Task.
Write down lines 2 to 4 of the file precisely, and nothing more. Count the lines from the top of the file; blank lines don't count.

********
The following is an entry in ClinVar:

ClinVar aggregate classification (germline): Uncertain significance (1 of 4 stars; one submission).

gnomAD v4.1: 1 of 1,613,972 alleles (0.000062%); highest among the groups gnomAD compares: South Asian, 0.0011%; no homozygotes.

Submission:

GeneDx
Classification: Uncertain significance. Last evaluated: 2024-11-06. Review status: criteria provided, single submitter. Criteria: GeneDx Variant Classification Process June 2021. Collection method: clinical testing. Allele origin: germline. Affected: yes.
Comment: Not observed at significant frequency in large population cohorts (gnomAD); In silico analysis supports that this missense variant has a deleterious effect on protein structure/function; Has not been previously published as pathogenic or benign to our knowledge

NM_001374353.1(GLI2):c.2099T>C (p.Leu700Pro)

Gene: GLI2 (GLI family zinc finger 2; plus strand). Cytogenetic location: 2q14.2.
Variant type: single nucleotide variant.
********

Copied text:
ClinVar aggregate classification (germline): Uncertain significance (1 of 4 stars; one submission).

gnomAD v4.1: 1 of 1,613,972 alleles (0.000062%); highest among the groups gnomAD compares: South Asian, 0.0011%; no homozygotes.

Submission: